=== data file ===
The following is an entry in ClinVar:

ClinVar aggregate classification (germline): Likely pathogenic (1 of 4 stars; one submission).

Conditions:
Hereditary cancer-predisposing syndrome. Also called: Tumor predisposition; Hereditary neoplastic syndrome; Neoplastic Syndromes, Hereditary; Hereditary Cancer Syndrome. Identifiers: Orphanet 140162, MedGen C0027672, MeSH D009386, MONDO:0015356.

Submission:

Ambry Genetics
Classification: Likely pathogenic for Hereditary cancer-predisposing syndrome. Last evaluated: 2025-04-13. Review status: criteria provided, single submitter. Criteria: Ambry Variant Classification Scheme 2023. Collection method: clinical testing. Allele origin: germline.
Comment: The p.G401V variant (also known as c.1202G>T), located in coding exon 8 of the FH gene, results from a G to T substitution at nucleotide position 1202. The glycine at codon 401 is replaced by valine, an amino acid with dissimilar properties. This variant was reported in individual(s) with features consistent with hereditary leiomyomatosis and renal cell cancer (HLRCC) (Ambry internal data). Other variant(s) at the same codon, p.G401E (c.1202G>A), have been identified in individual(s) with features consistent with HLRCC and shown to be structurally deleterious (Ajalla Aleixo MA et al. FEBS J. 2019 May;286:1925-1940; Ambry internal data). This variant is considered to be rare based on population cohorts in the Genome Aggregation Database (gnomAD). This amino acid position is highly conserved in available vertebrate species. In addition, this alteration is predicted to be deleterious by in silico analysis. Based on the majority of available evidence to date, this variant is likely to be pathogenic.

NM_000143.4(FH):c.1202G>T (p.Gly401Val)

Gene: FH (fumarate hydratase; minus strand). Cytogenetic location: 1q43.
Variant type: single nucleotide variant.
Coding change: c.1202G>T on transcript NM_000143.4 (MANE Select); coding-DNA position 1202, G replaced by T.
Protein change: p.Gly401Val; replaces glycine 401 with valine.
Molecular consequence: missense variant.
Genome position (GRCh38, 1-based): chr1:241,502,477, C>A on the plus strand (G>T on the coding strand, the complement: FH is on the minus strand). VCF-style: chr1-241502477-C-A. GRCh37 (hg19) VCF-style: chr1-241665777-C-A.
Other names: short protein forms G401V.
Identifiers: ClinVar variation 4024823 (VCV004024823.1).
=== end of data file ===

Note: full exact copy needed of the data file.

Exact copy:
The following is an entry in ClinVar:

ClinVar aggregate classification (germline): Likely pathogenic (1 of 4 stars; one submission).

Conditions:
Hereditary cancer-predisposing syndrome. Also called: Tumor predisposition; Hereditary neoplastic syndrome; Neoplastic Syndromes, Hereditary; Hereditary Cancer Syndrome. Identifiers: Orphanet 140162, MedGen C0027672, MeSH D009386, MONDO:0015356.

Submission:

Ambry Genetics
Classification: Likely pathogenic for Hereditary cancer-predisposing syndrome. Last evaluated: 2025-04-13. Review status: criteria provided, single submitter. Criteria: Ambry Variant Classification Scheme 2023. Collection method: clinical testing. Allele origin: germline.
Comment: The p.G401V variant (also known as c.1202G>T), located in coding exon 8 of the FH gene, results from a G to T substitution at nucleotide position 1202. The glycine at codon 401 is replaced by valine, an amino acid with dissimilar properties. This variant was reported in individual(s) with features consistent with hereditary leiomyomatosis and renal cell cancer (HLRCC) (Ambry internal data). Other variant(s) at the same codon, p.G401E (c.1202G>A), have been identified in individual(s) with features consistent with HLRCC and shown to be structurally deleterious (Ajalla Aleixo MA et al. FEBS J. 2019 May;286:1925-1940; Ambry internal data). This variant is considered to be rare based on population cohorts in the Genome Aggregation Database (gnomAD). This amino acid position is highly conserved in available vertebrate species. In addition, this alteration is predicted to be deleterious by in silico analysis. Based on the majority of available evidence to date, this variant is likely to be pathogenic.

NM_000143.4(FH):c.1202G>T (p.Gly401Val)

Gene: FH (fumarate hydratase; minus strand). Cytogenetic location: 1q43.
Variant type: single nucleotide variant.
Coding change: c.1202G>T on transcript NM_000143.4 (MANE Select); coding-DNA position 1202, G replaced by T.
Protein change: p.Gly401Val; replaces glycine 401 with valine.
Molecular consequence: missense variant.
Genome position (GRCh38, 1-based): chr1:241,502,477, C>A on the plus strand (G>T on the coding strand, the complement: FH is on the minus strand). VCF-style: chr1-241502477-C-A. GRCh37 (hg19) VCF-style: chr1-241665777-C-A.
Other names: short protein forms G401V.
Identifiers: ClinVar variation 4024823 (VCV004024823.1).